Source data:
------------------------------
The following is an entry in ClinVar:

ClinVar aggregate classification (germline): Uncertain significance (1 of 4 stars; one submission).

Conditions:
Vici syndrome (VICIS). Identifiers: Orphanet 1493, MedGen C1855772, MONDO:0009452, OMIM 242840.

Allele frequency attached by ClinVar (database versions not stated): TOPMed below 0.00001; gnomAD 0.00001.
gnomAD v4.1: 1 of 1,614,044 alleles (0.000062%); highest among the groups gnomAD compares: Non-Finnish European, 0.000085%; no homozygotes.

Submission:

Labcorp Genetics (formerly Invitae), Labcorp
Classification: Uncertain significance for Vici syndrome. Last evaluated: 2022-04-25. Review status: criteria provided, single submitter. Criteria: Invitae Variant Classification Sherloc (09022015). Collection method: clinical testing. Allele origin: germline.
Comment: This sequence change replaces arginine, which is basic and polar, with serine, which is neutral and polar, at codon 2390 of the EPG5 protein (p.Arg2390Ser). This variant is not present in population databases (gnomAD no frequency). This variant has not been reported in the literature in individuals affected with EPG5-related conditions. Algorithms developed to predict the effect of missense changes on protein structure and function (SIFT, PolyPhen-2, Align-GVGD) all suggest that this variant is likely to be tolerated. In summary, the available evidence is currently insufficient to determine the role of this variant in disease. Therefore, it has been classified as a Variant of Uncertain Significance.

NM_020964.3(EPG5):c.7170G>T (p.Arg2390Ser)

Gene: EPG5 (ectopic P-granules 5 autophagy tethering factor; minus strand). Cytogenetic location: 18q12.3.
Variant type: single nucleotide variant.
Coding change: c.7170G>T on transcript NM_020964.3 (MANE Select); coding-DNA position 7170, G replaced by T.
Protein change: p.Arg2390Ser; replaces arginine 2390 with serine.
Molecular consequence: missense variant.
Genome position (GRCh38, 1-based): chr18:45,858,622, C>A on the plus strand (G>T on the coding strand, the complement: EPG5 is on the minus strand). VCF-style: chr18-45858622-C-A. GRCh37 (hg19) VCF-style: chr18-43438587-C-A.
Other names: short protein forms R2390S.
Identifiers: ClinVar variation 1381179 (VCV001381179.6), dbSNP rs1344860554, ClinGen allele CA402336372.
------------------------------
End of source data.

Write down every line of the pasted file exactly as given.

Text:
The following is an entry in ClinVar:

ClinVar aggregate classification (germline): Uncertain significance (1 of 4 stars; one submission).

Conditions:
Vici syndrome (VICIS). Identifiers: Orphanet 1493, MedGen C1855772, MONDO:0009452, OMIM 242840.

Allele frequency attached by ClinVar (database versions not stated): TOPMed below 0.00001; gnomAD 0.00001.
gnomAD v4.1: 1 of 1,614,044 alleles (0.000062%); highest among the groups gnomAD compares: Non-Finnish European, 0.000085%; no homozygotes.

Submission:

Labcorp Genetics (formerly Invitae), Labcorp
Classification: Uncertain significance for Vici syndrome. Last evaluated: 2022-04-25. Review status: criteria provided, single submitter. Criteria: Invitae Variant Classification Sherloc (09022015). Collection method: clinical testing. Allele origin: germline.
Comment: This sequence change replaces arginine, which is basic and polar, with serine, which is neutral and polar, at codon 2390 of the EPG5 protein (p.Arg2390Ser). This variant is not present in population databases (gnomAD no frequency). This variant has not been reported in the literature in individuals affected with EPG5-related conditions. Algorithms developed to predict the effect of missense changes on protein structure and function (SIFT, PolyPhen-2, Align-GVGD) all suggest that this variant is likely to be tolerated. In summary, the available evidence is currently insufficient to determine the role of this variant in disease. Therefore, it has been classified as a Variant of Uncertain Significance.

NM_020964.3(EPG5):c.7170G>T (p.Arg2390Ser)

Gene: EPG5 (ectopic P-granules 5 autophagy tethering factor; minus strand). Cytogenetic location: 18q12.3.
Variant type: single nucleotide variant.
Coding change: c.7170G>T on transcript NM_020964.3 (MANE Select); coding-DNA position 7170, G replaced by T.
Protein change: p.Arg2390Ser; replaces arginine 2390 with serine.
Molecular consequence: missense variant.
Genome position (GRCh38, 1-based): chr18:45,858,622, C>A on the plus strand (G>T on the coding strand, the complement: EPG5 is on the minus strand). VCF-style: chr18-45858622-C-A. GRCh37 (hg19) VCF-style: chr18-43438587-C-A.
Other names: short protein forms R2390S.
Identifiers: ClinVar variation 1381179 (VCV001381179.6), dbSNP rs1344860554, ClinGen allele CA402336372.